Most talked about Popular Science stories

How Sneeze Particles Travel Inside An Airplane

popsci.com — At first, the video displays the virtual insides of a crowded passenger airplane. Then all of a sudden, one of the passengers seated in the middle "sneezes." Hundreds of multicolored particles are jettisoned into the air, creating a rainbow-speckled cloud that lingers above everyone's heads.
Oct 30, 2014

RT @steveashleyplus: Why you get colds in airliners. Simulation shows how sneeze particles travel inside cabins. (PopSci): popsci.com/article/scienc…

Oct 30, 2014

RT @PopSci: Worried about germs when you travel? Here’s how sneeze particles spread in an airplane popsci.com/article/scienc… pic.twitter.com/fUoxR12UAM

Oct 30, 2014

If someone sneezes on a plane, the people in that row have the highest chance of getting sick. h/t @JenLucPiquant popsci.com/article/scienc…

Oct 30, 2014

How Sneeze Particles Travel Inside An Airplane: Simulation technology shows u should sit far behind sick passenger. pops.ci/oPPb6z

Show 1 more tweet from Jill Rosen

Big Pic: The Sun Gives Off A Jack-O'-Lantern Leer

popsci.com — The sun got into the Halloween spirit a little early this year, producing active spots that look like a jack-o'-lantern leer on October 8. The active spots give off more light and energy than the rest of the sun's surface.

How To Give A Mouse Ebola

popsci.com — If you give a lab mouse the mouse version of Ebola, it will die. But not in the same way humans with Ebola do. Lab mice infected with Ebola don't get hemorrhagic fever.

Big Pic: China's Lunar Spacecraft Snaps Trippy Pic Of The Moon And Earth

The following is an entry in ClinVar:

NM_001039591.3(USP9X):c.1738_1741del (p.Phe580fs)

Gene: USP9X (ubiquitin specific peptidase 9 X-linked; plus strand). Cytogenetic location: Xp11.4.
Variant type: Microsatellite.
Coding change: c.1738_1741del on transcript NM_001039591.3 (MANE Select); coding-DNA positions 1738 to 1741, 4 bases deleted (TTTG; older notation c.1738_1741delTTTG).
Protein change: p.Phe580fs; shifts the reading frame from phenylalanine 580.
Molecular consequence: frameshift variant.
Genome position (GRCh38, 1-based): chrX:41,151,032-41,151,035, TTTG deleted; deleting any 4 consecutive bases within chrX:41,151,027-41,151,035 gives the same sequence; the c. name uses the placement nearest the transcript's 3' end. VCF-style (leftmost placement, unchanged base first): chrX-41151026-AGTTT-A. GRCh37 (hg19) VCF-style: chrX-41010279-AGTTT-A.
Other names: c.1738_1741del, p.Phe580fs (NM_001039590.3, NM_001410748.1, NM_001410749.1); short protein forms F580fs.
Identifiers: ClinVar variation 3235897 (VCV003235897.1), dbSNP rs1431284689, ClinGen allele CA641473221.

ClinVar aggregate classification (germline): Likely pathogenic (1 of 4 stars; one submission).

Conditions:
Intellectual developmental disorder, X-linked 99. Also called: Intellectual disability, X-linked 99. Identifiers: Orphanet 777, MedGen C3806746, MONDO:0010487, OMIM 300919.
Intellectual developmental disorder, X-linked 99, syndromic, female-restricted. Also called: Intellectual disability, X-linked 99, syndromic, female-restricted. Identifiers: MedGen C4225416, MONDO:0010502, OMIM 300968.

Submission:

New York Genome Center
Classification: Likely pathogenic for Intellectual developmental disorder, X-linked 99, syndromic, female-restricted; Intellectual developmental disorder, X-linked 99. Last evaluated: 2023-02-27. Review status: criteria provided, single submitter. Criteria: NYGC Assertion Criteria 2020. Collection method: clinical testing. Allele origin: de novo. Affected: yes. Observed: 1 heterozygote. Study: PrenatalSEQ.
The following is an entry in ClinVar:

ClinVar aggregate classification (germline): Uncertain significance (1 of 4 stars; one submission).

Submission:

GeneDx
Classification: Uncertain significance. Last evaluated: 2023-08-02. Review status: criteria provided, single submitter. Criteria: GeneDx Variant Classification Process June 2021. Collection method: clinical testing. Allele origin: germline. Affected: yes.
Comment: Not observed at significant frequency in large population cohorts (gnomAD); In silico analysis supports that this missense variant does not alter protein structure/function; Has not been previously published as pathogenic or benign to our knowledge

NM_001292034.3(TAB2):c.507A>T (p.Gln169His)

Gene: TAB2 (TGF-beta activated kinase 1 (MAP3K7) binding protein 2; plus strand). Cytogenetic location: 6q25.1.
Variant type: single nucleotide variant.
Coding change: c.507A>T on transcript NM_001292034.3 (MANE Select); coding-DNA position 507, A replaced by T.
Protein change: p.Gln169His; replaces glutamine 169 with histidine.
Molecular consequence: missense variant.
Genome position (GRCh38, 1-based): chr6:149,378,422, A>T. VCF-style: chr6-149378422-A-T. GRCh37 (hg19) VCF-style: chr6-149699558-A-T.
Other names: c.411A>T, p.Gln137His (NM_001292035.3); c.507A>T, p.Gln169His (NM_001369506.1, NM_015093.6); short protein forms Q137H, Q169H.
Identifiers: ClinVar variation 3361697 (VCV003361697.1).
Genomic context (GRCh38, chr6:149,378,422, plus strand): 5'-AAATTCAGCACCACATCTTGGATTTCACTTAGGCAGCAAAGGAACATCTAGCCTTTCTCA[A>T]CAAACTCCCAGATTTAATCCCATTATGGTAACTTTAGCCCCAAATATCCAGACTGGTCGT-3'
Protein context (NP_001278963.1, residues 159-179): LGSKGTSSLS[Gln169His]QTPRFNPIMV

popsci.com — On its trip around the Moon this week, China's lunar test probe, Chang'e 5TI, snapped this mind-bending image of the Earth and its satellite, putting the objects in a unique perspective. The photo is taken from just beyond lunar orbit, and it gives the illusion that the Moon is actually the more sizable of the two, and that Earth is the tiny orbiter.

Feast Your Eyes On The Best Microscope Images Of The Year

popsci.com — Every year since 1974, Nikon has herded a gaggle of nerds into a room for an impossible task: Pore over thousands of microscope images and pick the very best ones. I was lucky enough to join the judge's circle this summer for Nikon Small World 2014-the 40th year of the microscopy competition.

How Much Candy Can I Eat This Halloween?

popsci.com — The average U.S. trick-or-treater takes home 600 grams of sugar on Halloween-equivalent to three cups of pure sugar. Bad news, trick-or-treaters: A new recommendation from the World Health Organization (WHO) deals a serious blow to your annual candy binge.
Oct 30, 2014

RT @PopSci: Happy Halloween Eve! Wondering how much candy to eat? The answer is more sour than sweet popsci.com/article/scienc… pic.twitter.com/gX2kfmQN4y

How Benedict Cumberbatch Became A Dragon [Video]

popsci.com — A delightful clip of Benedict Cumberbatch playing Smaug for The Hobbit: The Desolation of Smaug made the rounds last week, showcasing the weirdness of motion-capture performance. In the video, he wears a full body suit, and white dots are speckled on his face. Yet as funny as this site is, most people probably weren't surprised by it.
Oct 29, 2014

RT @PopSci: How Benedict Cumberbatch became the dragon Smaug through motion capture technology popsci.com/article/how-be… pic.twitter.com/k0e3dqPpZA

Microscopic Robots Learn To Move Like White Blood Cells

popsci.com — In the 90s kids show The Magic School Bus, eccentric teacher Ms. Frizzle took her class for a wild ride in a sick student's immune system -- only to be attacked by white blood cells. White blood cells tracked the bus using the same chemical traces they follow to find infected sites or navigate their way to viruses.

Earth 2.0: Where Are The Habitable Worlds Of 'Interstellar'?

popsci.com — In the upcoming film, Interstellar, a group of heroes blasts off from a dying Earth to search for a new home for humanity. For reasons that aren't explained in the trailer, the solar system (including Mars) apparently cannot help. Instead, the extraplanetary explorers must seek out Earth 2.0 in another star system.